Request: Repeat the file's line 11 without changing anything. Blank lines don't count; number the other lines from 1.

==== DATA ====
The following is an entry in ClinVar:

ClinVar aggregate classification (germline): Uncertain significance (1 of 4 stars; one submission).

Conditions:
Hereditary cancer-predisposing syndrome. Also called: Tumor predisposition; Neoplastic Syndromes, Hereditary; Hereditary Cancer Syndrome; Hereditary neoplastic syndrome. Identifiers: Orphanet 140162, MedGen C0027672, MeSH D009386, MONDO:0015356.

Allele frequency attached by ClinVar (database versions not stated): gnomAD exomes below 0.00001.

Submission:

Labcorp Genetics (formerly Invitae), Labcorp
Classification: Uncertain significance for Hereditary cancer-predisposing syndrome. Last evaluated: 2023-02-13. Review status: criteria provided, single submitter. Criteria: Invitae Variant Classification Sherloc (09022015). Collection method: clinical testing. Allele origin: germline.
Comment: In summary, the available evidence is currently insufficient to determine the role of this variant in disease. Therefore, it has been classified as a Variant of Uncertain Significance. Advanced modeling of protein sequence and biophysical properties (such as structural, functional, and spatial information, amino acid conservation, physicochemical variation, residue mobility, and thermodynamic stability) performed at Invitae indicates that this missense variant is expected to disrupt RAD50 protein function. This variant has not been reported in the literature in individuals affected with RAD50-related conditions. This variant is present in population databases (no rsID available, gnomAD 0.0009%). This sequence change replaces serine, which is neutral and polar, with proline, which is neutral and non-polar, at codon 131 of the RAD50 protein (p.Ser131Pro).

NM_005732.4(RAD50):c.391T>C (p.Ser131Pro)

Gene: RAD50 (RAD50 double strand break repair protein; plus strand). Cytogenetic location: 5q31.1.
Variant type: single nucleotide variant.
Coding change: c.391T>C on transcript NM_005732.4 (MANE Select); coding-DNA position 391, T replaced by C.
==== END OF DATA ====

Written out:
Gene: RAD50 (RAD50 double strand break repair protein; plus strand). Cytogenetic location: 5q31.1.